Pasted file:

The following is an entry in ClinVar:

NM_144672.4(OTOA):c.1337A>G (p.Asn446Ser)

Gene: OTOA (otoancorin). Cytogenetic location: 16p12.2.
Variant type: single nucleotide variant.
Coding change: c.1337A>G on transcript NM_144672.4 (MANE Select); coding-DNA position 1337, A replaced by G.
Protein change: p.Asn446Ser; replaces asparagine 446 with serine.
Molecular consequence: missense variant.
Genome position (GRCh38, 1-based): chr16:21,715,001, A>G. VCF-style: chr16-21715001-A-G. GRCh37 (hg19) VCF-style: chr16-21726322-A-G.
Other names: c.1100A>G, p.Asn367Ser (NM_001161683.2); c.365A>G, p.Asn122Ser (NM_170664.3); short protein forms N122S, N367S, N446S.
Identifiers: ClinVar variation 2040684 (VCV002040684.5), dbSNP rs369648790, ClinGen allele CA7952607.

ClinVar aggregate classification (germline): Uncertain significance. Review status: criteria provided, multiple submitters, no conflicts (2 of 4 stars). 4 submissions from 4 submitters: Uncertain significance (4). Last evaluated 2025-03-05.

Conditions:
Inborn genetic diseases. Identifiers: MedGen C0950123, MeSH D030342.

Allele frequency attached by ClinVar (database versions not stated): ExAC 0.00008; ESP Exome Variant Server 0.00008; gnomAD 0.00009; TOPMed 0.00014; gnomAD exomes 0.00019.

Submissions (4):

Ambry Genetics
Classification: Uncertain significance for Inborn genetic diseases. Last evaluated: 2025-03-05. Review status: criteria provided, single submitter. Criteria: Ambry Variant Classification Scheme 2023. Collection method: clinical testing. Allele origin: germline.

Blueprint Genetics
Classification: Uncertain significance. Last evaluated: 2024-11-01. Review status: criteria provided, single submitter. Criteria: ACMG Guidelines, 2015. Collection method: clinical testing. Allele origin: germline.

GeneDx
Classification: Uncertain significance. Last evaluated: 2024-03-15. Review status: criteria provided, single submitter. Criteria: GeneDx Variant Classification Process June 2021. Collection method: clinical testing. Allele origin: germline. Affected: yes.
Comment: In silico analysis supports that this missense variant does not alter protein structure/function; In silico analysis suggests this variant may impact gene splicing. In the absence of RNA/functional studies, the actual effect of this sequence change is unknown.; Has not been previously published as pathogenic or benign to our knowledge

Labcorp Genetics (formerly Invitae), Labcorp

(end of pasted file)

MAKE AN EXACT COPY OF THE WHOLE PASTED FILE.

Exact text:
The following is an entry in ClinVar:

NM_144672.4(OTOA):c.1337A>G (p.Asn446Ser)

Gene: OTOA (otoancorin). Cytogenetic location: 16p12.2.
Variant type: single nucleotide variant.
Coding change: c.1337A>G on transcript NM_144672.4 (MANE Select); coding-DNA position 1337, A replaced by G.
Protein change: p.Asn446Ser; replaces asparagine 446 with serine.
Molecular consequence: missense variant.
Genome position (GRCh38, 1-based): chr16:21,715,001, A>G. VCF-style: chr16-21715001-A-G. GRCh37 (hg19) VCF-style: chr16-21726322-A-G.
Other names: c.1100A>G, p.Asn367Ser (NM_001161683.2); c.365A>G, p.Asn122Ser (NM_170664.3); short protein forms N122S, N367S, N446S.
Identifiers: ClinVar variation 2040684 (VCV002040684.5), dbSNP rs369648790, ClinGen allele CA7952607.

ClinVar aggregate classification (germline): Uncertain significance. Review status: criteria provided, multiple submitters, no conflicts (2 of 4 stars). 4 submissions from 4 submitters: Uncertain significance (4). Last evaluated 2025-03-05.

Conditions:
Inborn genetic diseases. Identifiers: MedGen C0950123, MeSH D030342.

Allele frequency attached by ClinVar (database versions not stated): ExAC 0.00008; ESP Exome Variant Server 0.00008; gnomAD 0.00009; TOPMed 0.00014; gnomAD exomes 0.00019.

Submissions (4):

Ambry Genetics
Classification: Uncertain significance for Inborn genetic diseases. Last evaluated: 2025-03-05. Review status: criteria provided, single submitter. Criteria: Ambry Variant Classification Scheme 2023. Collection method: clinical testing. Allele origin: germline.

Blueprint Genetics
Classification: Uncertain significance. Last evaluated: 2024-11-01. Review status: criteria provided, single submitter. Criteria: ACMG Guidelines, 2015. Collection method: clinical testing. Allele origin: germline.

GeneDx
Classification: Uncertain significance. Last evaluated: 2024-03-15. Review status: criteria provided, single submitter. Criteria: GeneDx Variant Classification Process June 2021. Collection method: clinical testing. Allele origin: germline. Affected: yes.
Comment: In silico analysis supports that this missense variant does not alter protein structure/function; In silico analysis suggests this variant may impact gene splicing. In the absence of RNA/functional studies, the actual effect of this sequence change is unknown.; Has not been previously published as pathogenic or benign to our knowledge

Labcorp Genetics (formerly Invitae), Labcorp